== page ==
We are publishing a number of worthwhile titles that
otherwise would not see the light of day. We are taking
a punt on new areas of research, such as our titles
on Indigenous sport; gender, sport and sexuality;
the representation of Australian sport, its symbols,
colours and emblems and sporting immigrants to name
are also producing and distributing good quality texts
on sports history, Paradise of Sport and Sport in
the National Imagination that have been set at a number
of universities and colleges. Although none of our
books have become best sellers, they are being read
by students is sports history courses. These students
will become future sports journalists, commentators
and administrators - leaders in the sports field.
do you judge a good book?
is relatively easy. It has to be both original and
interesting, have a good research base and be well
written. An important factor in judging a book is
assessing its market potential.
that we take on are reviewed by an independent referee
who may make suggestions to an author about how a
book might be improved.
percentage of the proposals coming to you make it?
one quarter to one half but it's hard to be too precise.
It depends whether one counts informal versus more
formal proposals, book outlines versus completed manuscripts.
We don't proceed with a book unless all parties are
pleased with the proposed arrangement.
any of the books you published been made into movies
or TV series?
as yet but our very first project as consultants was
to devise a script for a 13-part television series,
'Blood, Sweat and Tears'. This was show on television,
released on video and as a book. We are open to any
are a few of your personal books and why?
got a good sports history library with cricket and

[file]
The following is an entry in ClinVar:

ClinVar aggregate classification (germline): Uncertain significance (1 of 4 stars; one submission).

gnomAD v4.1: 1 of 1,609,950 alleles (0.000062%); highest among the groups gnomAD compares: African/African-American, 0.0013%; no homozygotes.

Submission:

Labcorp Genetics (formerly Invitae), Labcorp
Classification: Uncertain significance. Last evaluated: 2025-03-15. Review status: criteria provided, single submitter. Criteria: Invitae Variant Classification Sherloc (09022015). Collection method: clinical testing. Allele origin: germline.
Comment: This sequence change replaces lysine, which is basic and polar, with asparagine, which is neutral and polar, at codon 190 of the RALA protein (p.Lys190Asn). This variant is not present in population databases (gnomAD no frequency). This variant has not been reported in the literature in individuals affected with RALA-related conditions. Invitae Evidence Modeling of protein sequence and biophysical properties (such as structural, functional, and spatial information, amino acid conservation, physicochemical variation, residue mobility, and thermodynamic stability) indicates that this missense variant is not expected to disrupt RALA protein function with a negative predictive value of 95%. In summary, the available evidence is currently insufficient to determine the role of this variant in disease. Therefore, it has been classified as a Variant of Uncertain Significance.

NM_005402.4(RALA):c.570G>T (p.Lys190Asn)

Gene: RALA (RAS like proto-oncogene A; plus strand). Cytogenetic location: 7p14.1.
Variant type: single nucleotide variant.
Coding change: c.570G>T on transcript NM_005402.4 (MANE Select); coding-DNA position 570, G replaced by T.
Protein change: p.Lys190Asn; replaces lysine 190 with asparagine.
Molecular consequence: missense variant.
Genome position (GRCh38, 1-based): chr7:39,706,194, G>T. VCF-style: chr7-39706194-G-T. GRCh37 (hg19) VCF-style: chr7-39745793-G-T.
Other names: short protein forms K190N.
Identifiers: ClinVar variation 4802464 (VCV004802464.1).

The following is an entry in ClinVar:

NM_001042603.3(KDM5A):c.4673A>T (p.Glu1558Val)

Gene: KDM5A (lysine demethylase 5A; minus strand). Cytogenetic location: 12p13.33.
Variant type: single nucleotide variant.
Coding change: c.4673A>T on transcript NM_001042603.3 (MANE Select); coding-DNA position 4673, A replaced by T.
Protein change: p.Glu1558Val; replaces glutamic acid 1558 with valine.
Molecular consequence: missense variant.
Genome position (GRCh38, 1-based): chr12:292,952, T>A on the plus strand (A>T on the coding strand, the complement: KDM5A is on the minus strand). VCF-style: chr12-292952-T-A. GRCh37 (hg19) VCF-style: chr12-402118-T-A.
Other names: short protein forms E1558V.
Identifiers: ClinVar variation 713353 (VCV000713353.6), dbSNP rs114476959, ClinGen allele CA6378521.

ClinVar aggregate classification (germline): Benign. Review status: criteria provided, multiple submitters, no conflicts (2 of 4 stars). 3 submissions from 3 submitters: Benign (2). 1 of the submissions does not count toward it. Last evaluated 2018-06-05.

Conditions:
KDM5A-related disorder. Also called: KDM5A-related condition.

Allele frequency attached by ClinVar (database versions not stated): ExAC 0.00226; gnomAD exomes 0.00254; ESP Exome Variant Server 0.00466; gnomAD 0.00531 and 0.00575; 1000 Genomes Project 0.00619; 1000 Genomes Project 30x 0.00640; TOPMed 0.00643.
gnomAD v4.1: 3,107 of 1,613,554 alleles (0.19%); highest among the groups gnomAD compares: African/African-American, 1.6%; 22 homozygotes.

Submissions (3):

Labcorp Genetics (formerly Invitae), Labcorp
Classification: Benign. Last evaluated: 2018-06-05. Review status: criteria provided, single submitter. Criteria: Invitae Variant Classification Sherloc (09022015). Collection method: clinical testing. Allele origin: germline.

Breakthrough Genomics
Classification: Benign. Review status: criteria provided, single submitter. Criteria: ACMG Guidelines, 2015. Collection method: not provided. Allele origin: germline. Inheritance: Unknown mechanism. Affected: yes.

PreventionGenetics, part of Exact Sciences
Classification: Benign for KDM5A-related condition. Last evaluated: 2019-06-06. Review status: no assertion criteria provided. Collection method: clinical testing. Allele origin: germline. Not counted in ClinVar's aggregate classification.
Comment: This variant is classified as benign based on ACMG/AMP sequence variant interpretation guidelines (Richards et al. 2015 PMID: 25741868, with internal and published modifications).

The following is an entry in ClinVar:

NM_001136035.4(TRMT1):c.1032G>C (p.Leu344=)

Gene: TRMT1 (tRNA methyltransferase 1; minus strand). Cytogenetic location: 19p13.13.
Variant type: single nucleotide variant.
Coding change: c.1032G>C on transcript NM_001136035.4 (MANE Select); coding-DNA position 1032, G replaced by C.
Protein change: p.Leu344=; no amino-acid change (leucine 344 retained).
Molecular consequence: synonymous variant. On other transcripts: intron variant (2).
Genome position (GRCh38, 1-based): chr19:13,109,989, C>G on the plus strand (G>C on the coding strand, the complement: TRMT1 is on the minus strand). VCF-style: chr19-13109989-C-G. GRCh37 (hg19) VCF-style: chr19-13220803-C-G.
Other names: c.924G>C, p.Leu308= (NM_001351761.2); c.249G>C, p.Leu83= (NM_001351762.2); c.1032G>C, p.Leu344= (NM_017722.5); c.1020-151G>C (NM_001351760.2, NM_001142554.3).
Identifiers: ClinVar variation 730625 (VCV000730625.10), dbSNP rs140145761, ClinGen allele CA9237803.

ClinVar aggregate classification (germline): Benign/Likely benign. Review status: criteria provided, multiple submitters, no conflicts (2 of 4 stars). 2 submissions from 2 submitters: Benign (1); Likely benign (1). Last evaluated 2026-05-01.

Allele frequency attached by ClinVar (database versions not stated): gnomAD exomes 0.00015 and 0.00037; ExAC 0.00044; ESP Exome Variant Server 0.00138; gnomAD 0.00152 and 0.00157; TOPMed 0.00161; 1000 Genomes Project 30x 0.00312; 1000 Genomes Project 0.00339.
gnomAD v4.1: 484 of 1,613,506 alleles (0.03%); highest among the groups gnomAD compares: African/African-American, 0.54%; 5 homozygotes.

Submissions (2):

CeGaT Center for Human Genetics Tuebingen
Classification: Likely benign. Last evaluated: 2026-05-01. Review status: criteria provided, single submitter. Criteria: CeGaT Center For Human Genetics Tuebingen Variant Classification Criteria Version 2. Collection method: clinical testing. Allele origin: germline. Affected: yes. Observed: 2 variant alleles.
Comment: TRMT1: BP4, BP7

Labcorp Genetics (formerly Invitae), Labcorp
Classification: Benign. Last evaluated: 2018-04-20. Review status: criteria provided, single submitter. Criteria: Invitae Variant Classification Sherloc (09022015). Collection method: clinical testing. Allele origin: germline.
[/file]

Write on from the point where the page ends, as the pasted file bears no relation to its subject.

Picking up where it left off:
the Olympics as the strongest components. However,
I particularly like reference works (even non sports
ones). They are invaluable for research. My library
includes a complete set of the Australian Dictionary
of Biography, the Australian Encyclopedia and Australian
Sport through Time. I've contributed to all of them.
makes a good sports person?
who is passionate, professional and committed to his
or her craft, respects the best traditions of the
sport in question and is a good winner and loser.
Someone who avoids becoming big-headed.
the credibility of Australian sports suffered in recent
according to some people but I doubt whether Australian
sport ever had a golden era when things were close
to perfect. It varies from sport to sport anyway.
While some sports have enhanced their credibility
others have suffered.
are Australia's greatest sports ambassadors?
who are willing to make the time and the effort to
represent the country as well as to achieve success
in their sport. Those who respect the best traditions
of their respective sport. Those who are honest and
frank in their assessment of their individual and
team achievements. Cathy Freeman, Ian Thorpe and Steve
Waugh come to mind
Australian sports journalists do you respect the most,
whose material is well researched and crafted, who
respect the efforts of athletes and those who paint
a broad picture of a sport and its context. Some of
the ones I enjoy reading are Mike Coward, Martin Flanagan,
Greg Growden and Spiro Zavos. They have all written
informative books. I enjoy the commentary of Jim Maxwell
and Karen Tighe.
sports media websites do you visit?
sports sites, such as cricket, rugby and AFL, Olympic
sites, the Australian
Society for Sports History, the Walla